Any recent Oakland building permit experience?

I have a small interior remodeling project in Oakland with plumbing and very minor electrical. If you have recently dealt with the City of Oakland for building permits, could you please provide advice: would you pull permits next time? How much time did it add to the schedule? Were the inspectors reasonable? Did they look at other unpermitted parts of your house and require a permit? There is a lot of construction in the neighborhood at 51st and Broadway, does that mean inspectors may be driving around looking for unpermitted construction? What would you do differently? The building inspectors have a bad reputation from the past (according to old BPN advice) has that changed? Thank you.

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I've pulled permits many times for work on my house.  I often act as my own general contractor. The C of O permitting process is uneven. There are some terrific people there, generous with advice and knowledgeable, and some really bad duds as well. The last time I had to pull permits, it was for a contractor who turned out to be bad news. He took  me for about $100k. The worst part was finding out that all his plumbing and electric was not to code. The inspectors provisionally passed him,  a practice that still boggles my mind. They knew the work was bad, but the contractor was trying to meet a payment milestone so needed to fool me into thinking he'd passed. I had to redo all of the work, pay for all new permits,  all the time knowing they had no value. 

Next time I won't bother. Also, licensed contractors are supposed to be safer, but,  yeah, he was licensed,  still is,  because the State is often hog-tied by arbitration clauses.

I pulled my own permits last year in Oakland for the first time, for a bathroom remodel that included hiring a plumber and electrician. (In the past contractors have always done the permit process for us.)  Although we hemmed and hawed over the cost, I think ultimately the peace of mind is worth it - not having to worry about neighbors reporting unpermitted work, what happens when you sell a property with unpermitted work, etc. (Plus, it is technically the law.) If you get all the paperwork online and have it filled out when you get to the city office, it's not too painful - definitely bring a book, though, as you will have to take a number and wait.  All the people I've dealt with in the permit office were helpful and seemed to genuinely want to help me get it done. The inspectors are a mixed bag - sometimes you get someone who just glances at the work and signs off, and sometimes they'll ask a lot of questions and tell you to change things.  In various projects over the years I've never had an inspector tell us to change something not related to the project or ask if other work around the house was permitted, although they sometimes require additional work tangentially related to the project, like upgrading electrical in the area while we had the ceiling open to add a skylight, for example.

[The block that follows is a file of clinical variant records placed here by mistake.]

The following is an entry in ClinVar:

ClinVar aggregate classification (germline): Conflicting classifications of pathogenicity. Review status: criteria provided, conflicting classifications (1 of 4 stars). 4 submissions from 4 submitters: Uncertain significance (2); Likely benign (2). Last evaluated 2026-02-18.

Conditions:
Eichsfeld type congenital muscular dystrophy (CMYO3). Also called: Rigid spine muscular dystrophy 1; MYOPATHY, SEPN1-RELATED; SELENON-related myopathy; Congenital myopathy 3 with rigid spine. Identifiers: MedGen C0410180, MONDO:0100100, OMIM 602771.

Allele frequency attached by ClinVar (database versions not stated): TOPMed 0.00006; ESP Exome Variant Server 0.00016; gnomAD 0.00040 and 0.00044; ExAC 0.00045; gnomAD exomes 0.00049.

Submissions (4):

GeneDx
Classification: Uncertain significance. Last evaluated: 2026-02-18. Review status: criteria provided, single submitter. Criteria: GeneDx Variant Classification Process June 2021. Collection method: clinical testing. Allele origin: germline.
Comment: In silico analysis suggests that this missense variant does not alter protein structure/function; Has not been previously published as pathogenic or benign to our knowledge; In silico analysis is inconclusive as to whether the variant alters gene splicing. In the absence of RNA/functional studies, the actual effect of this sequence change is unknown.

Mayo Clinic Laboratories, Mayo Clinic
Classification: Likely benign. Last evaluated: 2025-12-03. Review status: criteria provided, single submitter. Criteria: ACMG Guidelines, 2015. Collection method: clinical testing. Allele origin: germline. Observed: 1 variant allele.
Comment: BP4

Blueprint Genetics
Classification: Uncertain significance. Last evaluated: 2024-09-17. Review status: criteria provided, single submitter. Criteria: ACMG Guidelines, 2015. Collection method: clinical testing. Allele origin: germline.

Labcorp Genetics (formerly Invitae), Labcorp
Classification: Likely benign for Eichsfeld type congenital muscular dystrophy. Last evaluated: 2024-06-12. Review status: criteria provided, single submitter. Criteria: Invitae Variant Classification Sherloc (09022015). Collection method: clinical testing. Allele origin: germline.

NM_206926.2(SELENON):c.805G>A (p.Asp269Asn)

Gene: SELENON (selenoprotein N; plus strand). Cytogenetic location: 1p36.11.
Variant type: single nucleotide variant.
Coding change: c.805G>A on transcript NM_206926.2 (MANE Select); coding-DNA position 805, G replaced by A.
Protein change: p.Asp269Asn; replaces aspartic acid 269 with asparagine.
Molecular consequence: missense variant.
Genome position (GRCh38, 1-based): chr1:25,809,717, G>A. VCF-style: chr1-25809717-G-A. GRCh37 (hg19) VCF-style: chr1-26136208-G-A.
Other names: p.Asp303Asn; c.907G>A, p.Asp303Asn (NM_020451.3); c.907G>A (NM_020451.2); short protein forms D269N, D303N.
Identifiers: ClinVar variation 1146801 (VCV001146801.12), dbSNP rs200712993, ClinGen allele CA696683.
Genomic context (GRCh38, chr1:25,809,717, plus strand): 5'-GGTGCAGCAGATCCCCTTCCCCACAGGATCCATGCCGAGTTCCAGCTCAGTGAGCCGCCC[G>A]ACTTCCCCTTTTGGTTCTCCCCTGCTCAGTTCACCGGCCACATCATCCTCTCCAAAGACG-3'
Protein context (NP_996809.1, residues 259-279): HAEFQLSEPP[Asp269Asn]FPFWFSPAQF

if it needs a permit and you don't get one, and you try to sell the house, it can cause a lot of problems, and the contractor has already smiled and walked away with your money and YOU are responsible. The inspectors will only require a permit for something else they notice if it's safety related like say you don't have a railing on your stairs and somebody could fall down them. (Or like a deck in our neighborhood that someone got hurt when it fell when the owners were told to get a permit and they didn't.) And don't be ridiculous, the inspectors don't have time to drive around looking for MORE work!!! Permits are there not to make your life miserable, but to require standards to keep everyone SAFE and to get things done correctly so there are no problems down the road because someone cut some corners. Get the permit.